One of the most popular blog posts for social media bloggers to scribe is the one where they tell you what not to do on any particular network. At their best these posts are an earnest effort to capture community norms and at their most ingratiating they are rants about people the blogger doesn’t care for. I’ve never found them particularly illuminating, but a new study from the University of Edinburgh may indicate that the vast majority of Facebook users care immensely how people in their networks perceive them. In fact, it stresses them out.
When your mom and your boss friend you on Facebook….
What the Edinburgh study concluded was that people have different circles of friends on social networks, and that people feel pressured to conform to the standards of these social circles while appeasing all of the others. Depending upon the diversity of the social circles, it’s a pretty hopeless task. And it produces distress for these users. That’s a problem. Facebook, Twitter and most social networks want and need you to increase your social footprint. The realization that increasing social “friends” increases people’s stress is troublesome for businesses forecasting perpetual growth.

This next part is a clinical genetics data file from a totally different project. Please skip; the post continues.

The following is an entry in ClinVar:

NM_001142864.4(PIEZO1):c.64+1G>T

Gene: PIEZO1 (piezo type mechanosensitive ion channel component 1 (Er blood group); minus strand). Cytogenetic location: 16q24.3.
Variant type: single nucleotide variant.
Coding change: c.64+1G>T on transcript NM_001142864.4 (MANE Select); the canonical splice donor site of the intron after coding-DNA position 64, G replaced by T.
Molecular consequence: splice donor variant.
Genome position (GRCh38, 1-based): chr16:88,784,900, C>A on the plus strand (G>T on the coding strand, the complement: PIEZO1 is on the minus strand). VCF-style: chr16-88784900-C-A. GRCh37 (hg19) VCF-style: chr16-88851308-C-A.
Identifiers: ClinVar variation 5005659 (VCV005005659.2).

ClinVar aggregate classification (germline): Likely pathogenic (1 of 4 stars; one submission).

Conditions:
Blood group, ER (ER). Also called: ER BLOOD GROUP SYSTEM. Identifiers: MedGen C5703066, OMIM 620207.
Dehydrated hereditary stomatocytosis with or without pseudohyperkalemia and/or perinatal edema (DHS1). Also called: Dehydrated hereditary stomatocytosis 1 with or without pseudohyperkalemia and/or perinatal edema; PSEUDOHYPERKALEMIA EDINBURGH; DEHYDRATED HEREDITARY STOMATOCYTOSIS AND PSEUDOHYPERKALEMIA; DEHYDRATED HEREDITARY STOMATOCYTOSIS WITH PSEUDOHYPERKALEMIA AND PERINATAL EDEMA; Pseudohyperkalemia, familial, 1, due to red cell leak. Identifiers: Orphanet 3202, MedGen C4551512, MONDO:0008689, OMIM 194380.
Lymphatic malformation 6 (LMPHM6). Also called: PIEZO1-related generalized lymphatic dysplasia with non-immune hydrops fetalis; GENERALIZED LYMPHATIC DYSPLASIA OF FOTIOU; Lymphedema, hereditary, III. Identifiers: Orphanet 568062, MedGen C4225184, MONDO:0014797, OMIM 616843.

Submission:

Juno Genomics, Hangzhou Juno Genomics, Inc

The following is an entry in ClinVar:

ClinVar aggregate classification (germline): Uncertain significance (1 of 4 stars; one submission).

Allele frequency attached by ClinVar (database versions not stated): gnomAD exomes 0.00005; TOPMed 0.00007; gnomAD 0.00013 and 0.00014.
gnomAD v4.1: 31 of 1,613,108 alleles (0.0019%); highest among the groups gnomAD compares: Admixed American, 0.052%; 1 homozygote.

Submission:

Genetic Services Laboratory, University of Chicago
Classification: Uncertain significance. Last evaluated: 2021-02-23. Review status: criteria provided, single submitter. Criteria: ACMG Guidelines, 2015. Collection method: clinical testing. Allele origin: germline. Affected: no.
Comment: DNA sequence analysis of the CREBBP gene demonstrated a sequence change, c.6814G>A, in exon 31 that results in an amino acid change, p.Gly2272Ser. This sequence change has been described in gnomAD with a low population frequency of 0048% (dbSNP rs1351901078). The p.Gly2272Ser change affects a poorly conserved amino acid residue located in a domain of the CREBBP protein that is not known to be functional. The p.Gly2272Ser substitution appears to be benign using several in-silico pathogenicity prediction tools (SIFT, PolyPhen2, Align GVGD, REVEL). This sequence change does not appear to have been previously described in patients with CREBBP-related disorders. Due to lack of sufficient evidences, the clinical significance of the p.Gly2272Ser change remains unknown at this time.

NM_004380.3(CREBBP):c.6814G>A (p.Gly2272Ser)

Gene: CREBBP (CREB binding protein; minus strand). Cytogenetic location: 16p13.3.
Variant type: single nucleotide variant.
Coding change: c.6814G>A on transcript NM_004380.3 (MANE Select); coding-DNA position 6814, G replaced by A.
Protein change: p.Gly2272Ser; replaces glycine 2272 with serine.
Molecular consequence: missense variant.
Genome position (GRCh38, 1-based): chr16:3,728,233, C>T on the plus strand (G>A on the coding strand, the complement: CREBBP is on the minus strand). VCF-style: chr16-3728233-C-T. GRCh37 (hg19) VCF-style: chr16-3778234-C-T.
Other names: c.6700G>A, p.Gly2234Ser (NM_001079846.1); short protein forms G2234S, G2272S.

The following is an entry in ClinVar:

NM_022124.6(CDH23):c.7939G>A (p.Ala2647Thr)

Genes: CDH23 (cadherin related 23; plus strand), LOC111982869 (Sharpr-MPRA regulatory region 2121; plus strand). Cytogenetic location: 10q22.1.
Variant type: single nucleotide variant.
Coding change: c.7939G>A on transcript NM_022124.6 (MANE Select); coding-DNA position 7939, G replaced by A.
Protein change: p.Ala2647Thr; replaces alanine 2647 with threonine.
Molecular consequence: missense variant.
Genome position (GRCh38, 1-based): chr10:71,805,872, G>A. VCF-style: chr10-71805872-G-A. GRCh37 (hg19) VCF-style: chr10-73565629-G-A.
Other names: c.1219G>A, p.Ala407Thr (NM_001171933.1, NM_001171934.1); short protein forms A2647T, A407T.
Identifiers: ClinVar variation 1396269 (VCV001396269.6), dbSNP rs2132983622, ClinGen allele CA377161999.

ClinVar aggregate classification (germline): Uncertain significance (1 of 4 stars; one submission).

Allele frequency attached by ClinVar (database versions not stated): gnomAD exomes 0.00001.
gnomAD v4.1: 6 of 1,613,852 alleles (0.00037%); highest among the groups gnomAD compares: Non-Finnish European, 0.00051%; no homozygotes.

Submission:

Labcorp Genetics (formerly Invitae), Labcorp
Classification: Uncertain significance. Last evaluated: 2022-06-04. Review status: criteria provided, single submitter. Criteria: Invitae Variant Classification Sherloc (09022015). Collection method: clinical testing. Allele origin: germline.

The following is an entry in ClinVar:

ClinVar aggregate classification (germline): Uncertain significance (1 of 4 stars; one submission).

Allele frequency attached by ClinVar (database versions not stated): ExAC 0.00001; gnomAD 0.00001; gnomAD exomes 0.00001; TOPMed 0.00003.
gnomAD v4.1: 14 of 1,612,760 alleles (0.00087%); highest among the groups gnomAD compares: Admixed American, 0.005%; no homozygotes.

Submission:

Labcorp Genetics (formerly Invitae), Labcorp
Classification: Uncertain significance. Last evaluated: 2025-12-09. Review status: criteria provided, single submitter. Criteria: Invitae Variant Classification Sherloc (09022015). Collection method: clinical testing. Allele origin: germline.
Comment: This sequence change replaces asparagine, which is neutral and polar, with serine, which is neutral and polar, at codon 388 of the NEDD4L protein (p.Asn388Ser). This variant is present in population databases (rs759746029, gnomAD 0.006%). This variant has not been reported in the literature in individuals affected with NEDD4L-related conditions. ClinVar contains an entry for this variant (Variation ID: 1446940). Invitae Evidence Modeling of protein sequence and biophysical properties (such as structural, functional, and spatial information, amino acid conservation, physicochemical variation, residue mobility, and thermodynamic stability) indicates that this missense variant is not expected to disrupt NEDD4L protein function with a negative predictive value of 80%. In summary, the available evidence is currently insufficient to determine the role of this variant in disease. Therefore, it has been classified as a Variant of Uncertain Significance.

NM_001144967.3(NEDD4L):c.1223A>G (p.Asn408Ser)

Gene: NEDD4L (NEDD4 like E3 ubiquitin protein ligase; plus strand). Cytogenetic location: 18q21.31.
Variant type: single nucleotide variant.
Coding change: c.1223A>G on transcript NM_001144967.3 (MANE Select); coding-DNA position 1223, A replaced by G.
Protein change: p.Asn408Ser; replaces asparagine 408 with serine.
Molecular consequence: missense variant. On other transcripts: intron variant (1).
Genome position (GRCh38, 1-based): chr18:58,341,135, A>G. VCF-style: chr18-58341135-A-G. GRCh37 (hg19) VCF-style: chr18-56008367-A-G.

Last month, Newsweek ran an article “The Torture of Modern Friendship” where they address some of the complications of having to project a deliberate image to appease an increasingly diverse circle of friends (including your mom, your boss and your Burning Man comrades). So, the concept of Facebook causing distress is not a revelation: it’s increasingly part of the social media experience.
Is fragmentation the future of social networking?
I’ve written about this before: people’s knee-jerk response is that filters would fix everything. Funny thing about filters: very few people are using them. And that’s an important thing to pay attention to going forward. Google Plus was developed as the social network with the most intuitive filters, yet Facebook still kills Google Plus for users and for time on site. In the abstract, filters make a lot of sense. In reality, they are a hassle and are underutilized.
An unintended consequence of the (seemingly) endless social network offering is that there’s always someplace else to go, and that’s what you see in Gen M (the multitasking generation, Gen Y + Z). They’re simply taking their conversations elsewhere, because THAT’S much easier than setting up filters. Right now Tumblr and Instagram are hot (Tumblr is in the Top 10 websites worldwide), but it could just as easily be Path or Pheed or MySpace (or one of thousands of other choices).
There isn’t an alternative to Facebook with the size and scope that it enjoys. But if size and scope have become a disincentive, then are niche networks the social future? And are teenagers foreshadowing this future right now? And if niche networks are the future, how many more “What not to do on X” posts will the world have to endure?
What do you think? Is appeasing social circles on Facebook stressful? If so, what is the solution? Is there one?